Fifty years ago, the first episode of Star Trek aired. It started as a quirky science-fiction television show that lasted for a mere three seasons. But the out-of-this world series launched a long-running story that went on to capture the imaginations of generations of viewers. It has left its fingerprints not only on pop culture but also on the world of science.
The original Star Trek followed a multicultural space crew in the 23rd century as it traveled to distant corners of the galaxy on its ship, the Enterprise. Each episode began with the captain’s voice telling viewers that the crew’s mission was “to boldly go where no man has gone before.” Its officers and crew faced terrific challenges, hostile aliens and strange new planets. Though the series wasn’t a rampant success, it led to 13 movies and five more series over the following decades. A sixth series, Discovery, will begin airing in 2017.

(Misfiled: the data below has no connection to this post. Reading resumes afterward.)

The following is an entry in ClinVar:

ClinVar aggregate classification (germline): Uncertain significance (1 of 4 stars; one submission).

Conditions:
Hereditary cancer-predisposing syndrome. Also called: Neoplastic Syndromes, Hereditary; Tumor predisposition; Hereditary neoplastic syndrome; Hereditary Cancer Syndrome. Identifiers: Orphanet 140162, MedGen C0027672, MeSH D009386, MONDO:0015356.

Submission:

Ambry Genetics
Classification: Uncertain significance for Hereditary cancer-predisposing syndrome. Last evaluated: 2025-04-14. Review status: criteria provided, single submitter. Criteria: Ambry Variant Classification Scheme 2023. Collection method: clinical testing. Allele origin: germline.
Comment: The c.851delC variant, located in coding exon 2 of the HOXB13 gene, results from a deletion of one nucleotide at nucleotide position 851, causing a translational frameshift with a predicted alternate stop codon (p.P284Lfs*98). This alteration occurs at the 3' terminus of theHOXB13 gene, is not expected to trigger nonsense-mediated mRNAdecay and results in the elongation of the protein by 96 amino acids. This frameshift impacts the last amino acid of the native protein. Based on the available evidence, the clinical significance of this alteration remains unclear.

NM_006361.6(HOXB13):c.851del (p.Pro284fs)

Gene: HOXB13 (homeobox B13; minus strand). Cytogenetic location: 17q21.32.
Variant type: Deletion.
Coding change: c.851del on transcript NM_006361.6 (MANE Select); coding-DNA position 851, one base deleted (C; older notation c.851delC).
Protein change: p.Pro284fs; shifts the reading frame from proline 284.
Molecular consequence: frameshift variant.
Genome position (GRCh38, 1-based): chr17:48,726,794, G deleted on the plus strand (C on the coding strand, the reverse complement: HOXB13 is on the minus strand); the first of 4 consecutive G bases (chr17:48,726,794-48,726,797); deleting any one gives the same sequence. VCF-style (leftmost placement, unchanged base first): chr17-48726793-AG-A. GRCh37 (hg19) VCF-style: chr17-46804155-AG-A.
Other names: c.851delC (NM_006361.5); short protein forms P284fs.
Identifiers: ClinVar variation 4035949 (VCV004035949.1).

Space may have been the “final frontier,” but it wasn’t the only one in this fictional world. Explorers on the Enterprise used a variety of futuristic tools, weapons and other technology that seemed wild and impossible. The ship traveled through space faster than light, at “warp speed.” It used something called a tractor beam to capture or tow other ships. In the face of danger, characters fired intense beams of light, or lasers, from weapons called phasers. To heal the sick, the ship doctor, “Bones” McCoy, scanned patients with a handheld device called a tricorder. (“Tri-“ comes from the Greek word for three. So, a tricorder could do three things: scan, record and compute.) Hostile alien ships could make themselves invisible by “cloaking.” And characters frequently used devices that acted very like today’s smartphones and tablet computers.
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